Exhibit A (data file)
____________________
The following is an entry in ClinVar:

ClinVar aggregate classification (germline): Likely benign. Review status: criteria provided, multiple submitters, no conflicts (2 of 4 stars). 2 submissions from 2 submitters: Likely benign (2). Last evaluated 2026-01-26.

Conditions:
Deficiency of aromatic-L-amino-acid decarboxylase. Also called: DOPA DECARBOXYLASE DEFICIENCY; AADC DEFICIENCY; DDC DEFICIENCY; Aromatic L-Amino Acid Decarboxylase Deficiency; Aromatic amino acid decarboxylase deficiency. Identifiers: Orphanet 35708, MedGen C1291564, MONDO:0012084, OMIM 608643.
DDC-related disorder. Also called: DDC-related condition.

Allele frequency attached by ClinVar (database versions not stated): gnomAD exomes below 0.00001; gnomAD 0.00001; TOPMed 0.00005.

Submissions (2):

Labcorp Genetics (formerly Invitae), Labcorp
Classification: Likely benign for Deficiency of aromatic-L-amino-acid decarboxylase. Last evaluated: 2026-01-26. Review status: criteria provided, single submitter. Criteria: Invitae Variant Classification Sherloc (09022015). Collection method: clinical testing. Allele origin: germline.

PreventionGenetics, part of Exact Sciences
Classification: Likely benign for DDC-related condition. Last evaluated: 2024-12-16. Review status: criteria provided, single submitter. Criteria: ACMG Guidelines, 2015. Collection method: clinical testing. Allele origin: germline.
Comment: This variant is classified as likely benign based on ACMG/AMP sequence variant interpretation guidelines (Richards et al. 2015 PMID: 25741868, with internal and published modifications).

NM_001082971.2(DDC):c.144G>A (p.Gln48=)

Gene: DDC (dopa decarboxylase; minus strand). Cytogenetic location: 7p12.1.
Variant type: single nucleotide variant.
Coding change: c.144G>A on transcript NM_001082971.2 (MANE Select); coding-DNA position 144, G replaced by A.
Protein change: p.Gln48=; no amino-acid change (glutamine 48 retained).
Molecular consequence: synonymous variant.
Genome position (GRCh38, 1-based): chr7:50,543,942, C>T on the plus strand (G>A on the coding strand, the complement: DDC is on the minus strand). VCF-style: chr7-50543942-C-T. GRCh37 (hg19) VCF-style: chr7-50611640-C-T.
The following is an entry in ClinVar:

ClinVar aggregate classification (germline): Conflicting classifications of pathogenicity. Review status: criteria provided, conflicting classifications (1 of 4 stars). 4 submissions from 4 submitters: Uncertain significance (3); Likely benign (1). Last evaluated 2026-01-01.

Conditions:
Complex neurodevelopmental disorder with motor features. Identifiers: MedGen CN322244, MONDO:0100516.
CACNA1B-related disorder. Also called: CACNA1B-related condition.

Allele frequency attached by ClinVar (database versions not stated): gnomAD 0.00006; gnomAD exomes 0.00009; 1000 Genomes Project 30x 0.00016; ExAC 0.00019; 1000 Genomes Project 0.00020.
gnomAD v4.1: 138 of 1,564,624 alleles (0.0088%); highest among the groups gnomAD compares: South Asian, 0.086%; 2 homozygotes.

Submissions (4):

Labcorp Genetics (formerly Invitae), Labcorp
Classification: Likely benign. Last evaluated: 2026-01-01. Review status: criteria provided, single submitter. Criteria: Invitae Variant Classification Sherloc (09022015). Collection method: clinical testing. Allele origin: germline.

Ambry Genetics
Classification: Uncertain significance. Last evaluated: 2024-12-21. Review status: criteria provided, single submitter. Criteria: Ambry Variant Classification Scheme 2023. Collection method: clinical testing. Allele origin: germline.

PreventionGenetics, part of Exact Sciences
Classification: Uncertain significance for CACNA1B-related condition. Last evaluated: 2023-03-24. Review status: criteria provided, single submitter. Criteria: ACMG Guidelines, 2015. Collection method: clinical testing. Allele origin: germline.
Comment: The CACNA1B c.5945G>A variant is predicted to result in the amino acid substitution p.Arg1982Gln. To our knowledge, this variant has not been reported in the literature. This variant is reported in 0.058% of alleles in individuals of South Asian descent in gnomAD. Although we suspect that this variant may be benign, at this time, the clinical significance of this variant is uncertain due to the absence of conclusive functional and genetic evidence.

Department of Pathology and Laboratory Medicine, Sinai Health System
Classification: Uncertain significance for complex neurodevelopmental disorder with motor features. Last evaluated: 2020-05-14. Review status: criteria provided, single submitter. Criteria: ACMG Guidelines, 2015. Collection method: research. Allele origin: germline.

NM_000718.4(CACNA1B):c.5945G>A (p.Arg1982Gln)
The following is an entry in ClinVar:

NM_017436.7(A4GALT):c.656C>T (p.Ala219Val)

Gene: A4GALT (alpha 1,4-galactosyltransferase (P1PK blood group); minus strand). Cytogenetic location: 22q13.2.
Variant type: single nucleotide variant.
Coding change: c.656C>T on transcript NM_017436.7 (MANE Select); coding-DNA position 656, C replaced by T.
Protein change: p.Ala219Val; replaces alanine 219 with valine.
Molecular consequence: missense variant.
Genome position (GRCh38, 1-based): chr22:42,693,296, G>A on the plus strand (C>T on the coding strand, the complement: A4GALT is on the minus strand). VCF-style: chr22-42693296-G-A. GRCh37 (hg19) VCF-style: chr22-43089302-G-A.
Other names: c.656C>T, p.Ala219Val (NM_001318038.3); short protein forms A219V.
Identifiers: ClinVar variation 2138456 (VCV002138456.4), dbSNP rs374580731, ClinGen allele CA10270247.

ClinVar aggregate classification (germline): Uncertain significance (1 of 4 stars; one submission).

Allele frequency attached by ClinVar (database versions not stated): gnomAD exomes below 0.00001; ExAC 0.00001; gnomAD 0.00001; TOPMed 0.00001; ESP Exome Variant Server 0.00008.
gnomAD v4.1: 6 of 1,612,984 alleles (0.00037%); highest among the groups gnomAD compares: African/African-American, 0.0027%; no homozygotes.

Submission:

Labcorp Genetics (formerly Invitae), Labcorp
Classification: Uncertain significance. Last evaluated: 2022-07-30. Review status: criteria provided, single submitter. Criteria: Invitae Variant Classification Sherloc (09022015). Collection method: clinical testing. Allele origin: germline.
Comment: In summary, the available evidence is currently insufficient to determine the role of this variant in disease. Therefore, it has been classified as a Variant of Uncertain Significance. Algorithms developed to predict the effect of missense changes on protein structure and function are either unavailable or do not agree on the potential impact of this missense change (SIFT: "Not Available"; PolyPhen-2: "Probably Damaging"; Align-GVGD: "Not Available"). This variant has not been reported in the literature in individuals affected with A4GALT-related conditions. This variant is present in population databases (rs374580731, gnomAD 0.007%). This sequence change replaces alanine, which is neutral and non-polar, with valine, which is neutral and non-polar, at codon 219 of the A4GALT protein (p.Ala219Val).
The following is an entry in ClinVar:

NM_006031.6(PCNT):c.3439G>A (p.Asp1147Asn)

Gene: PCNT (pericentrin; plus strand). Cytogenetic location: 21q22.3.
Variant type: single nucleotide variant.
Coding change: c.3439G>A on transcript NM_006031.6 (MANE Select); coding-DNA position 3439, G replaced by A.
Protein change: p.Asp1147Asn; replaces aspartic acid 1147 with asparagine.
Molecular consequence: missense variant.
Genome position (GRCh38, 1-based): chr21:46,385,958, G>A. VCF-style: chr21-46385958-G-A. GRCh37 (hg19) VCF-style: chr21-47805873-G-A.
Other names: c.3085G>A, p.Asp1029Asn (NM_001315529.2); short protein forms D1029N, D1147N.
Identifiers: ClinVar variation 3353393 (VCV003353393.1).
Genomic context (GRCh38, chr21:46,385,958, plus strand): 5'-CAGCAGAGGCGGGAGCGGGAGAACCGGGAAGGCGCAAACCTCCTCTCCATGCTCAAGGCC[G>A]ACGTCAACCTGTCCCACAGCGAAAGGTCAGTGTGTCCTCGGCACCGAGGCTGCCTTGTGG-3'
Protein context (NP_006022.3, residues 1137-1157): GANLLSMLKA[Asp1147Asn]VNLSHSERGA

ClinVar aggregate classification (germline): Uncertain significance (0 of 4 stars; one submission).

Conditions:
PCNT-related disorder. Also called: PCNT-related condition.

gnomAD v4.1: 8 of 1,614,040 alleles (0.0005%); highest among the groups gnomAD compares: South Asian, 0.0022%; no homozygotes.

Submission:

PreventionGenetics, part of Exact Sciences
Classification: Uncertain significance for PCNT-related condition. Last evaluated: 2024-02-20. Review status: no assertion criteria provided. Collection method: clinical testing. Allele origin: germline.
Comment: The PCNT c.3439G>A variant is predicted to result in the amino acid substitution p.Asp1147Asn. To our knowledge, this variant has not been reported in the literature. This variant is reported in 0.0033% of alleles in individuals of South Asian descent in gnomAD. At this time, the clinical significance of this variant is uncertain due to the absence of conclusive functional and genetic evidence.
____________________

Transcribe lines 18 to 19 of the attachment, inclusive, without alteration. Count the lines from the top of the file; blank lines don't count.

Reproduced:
Molecular consequence: synonymous variant.
Genome position (GRCh38, 1-based): chr7:50,543,942, C>T on the plus strand (G>A on the coding strand, the complement: DDC is on the minus strand). VCF-style: chr7-50543942-C-T. GRCh37 (hg19) VCF-style: chr7-50611640-C-T.